One of the more effective methods of psychological manipulation is to bundle multiple products together and offer them at an apparent discount.  Players perceive they are getting a massive value when in fact they are just accumulating more games that they are unlikely to play or even enjoy. 

This also preys upon those damaged individuals that possess strong hoarding inclinations.  How many times have you seen players with vast collections of hundreds of uncompleted games?  This is an obvious sign of mental illness which P2P developers are all too willing to exploit. 

7. Skinner Boxes 
Players end up treating game purchases like a slot machine.  They may buy dozens of games in a year, but only one or two will be worth their time.  This creates a random reinforcement schedule that sets up a form of psychological addiction.  Players find themselves stalking the latest game sale in the hopes of getting a new hit of gaming goodness.  Of course the system is rigged so that it is nearly impossible to know upfront whether the game in question is worth their money.  So they press the 'buy game button' and spin the wheel. 

Other means of manipulation
This small sampling of techniques points to the deep corruption inherent in both making and selling P2P games.  There are numerous other other manipulative practices: 

Use of fake tribalism: "Genesis does what Nintendon't" 

Collector's editions: Use of socially questionable materialism to artificially increase ARPU.

DRM:  The pay before you play model leads directly to DRM as a means of artificially blocking non-paying users from trying the game and seeing if they might like it.  Piracy becomes meaningless if you provide a long term service or hobby, but that is not the optimal strategy for money-grabbing P2P firms.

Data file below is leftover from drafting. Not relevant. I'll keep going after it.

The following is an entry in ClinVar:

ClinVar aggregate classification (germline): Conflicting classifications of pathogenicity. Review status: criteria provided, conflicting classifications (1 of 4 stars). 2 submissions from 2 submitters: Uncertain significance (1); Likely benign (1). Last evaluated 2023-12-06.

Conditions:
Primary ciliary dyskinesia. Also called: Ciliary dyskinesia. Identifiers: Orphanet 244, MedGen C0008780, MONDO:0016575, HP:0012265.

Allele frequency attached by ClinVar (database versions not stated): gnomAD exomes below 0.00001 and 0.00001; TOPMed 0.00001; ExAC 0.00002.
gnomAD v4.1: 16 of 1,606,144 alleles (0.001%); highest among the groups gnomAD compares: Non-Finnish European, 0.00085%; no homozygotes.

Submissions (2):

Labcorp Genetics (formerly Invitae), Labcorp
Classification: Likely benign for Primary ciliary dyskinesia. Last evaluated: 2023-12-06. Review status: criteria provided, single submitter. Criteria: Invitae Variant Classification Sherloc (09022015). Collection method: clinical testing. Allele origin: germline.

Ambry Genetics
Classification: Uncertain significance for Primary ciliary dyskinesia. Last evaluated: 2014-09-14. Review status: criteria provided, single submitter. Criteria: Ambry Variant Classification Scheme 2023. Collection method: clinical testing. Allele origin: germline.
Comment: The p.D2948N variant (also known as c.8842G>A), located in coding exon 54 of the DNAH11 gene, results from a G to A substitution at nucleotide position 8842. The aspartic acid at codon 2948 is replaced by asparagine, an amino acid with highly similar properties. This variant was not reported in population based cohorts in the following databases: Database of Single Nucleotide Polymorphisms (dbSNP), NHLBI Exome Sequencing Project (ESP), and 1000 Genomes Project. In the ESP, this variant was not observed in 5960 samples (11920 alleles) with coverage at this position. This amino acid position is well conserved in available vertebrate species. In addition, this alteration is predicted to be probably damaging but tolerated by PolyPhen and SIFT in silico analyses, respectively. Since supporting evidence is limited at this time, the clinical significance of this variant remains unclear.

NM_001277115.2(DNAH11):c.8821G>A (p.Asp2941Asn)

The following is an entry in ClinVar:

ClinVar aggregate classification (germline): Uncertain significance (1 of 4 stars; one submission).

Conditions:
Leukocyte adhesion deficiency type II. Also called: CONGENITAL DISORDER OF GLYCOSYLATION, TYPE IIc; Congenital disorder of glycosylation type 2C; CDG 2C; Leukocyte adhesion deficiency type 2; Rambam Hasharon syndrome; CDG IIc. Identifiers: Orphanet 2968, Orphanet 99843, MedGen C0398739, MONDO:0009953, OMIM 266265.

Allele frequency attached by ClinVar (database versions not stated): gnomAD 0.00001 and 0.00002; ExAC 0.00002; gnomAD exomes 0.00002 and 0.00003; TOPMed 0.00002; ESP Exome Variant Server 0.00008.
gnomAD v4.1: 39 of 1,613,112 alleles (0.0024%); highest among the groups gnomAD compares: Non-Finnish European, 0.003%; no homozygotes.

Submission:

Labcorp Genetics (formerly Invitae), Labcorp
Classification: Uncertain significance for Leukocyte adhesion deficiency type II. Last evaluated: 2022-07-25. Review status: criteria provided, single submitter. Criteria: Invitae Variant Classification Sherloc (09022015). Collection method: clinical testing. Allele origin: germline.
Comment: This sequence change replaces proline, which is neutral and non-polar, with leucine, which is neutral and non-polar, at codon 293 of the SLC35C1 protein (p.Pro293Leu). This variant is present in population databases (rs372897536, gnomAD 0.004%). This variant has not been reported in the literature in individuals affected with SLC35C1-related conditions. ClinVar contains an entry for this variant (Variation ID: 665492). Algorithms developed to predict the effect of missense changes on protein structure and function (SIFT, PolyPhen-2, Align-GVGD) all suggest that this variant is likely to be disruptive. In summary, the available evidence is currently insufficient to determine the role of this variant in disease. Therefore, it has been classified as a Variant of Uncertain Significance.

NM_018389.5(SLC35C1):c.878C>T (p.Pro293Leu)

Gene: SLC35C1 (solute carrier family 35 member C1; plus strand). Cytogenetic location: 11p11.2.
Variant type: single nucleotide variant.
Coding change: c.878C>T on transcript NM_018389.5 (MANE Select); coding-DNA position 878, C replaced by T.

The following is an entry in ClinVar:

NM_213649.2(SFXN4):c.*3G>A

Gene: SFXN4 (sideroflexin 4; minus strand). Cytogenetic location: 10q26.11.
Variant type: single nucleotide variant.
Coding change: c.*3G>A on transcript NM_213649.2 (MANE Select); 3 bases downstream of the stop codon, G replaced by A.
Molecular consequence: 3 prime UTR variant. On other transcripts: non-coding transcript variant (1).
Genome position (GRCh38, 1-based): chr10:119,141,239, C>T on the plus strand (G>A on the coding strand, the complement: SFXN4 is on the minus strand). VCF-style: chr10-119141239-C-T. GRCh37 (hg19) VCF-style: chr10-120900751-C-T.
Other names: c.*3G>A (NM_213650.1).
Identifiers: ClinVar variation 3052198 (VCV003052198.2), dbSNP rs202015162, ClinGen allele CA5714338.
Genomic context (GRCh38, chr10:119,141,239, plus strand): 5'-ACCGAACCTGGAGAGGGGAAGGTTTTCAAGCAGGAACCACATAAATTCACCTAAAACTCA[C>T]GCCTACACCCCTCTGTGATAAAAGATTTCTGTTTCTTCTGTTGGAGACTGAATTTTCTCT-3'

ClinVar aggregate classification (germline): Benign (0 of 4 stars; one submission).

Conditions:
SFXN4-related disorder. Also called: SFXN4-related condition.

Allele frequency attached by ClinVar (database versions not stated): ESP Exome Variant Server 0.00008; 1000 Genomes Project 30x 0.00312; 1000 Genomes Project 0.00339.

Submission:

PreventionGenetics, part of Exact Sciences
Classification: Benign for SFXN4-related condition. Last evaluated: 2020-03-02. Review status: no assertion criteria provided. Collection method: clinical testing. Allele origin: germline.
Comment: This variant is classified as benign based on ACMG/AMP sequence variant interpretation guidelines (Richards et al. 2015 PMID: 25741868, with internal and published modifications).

$60 price tags:  If you are selling a fantasy product, you might as well take any willing mark for as much as possible. 

False console cycles:  With a mere billion dollars on fresh propaganda, P2P companies know that they can artificially stimulate a mass of people to invest in a new console and then repurchase their old games all over again. 

DLC:  Since P2P is essentially about churning out cheap, consumable content, these "games" only get upgraded if the expansions take the form of cheesy modular DLC.  Mechanical upgrades that improve the core gameplay or social systems are rare since there is little financial incentive. 

Overemphasis of reviews instead of actual player behavior:  Good reviews are just another form of message control and propaganda. This is why dev bonuses are tied to Metacritic scores instead of statistically valid player metrics. 

There is a substantial human cost to these shenanigans.  Through I have zero hands-on experience making P2P games (and honestly have no interest in them), several inexperienced indie friends attempted to make a P2P game. After one attempt, they failed to buy a Tesla in a crowded and competitive market.  Since I personally enjoyed the prototype they showed me at a game jam, I think it is clear that all the blame for their game's failure (and subsequent public emotional turmoil) can be laid at the feet of the P2P business model.  This is not the silver bullet you are looking for. 

In closing
In the end, P2P hurts gamers and the game industry as a whole. I urge you as an ethical designer to reject this immoral practice.   The egregious abuse of players by popular pay-2-play practitioners makes any use of P2P invalid. I question if it is even possible to make a moral P2P title. (Indies should especially distance themselves from this culture that is little better than legalized gambling.)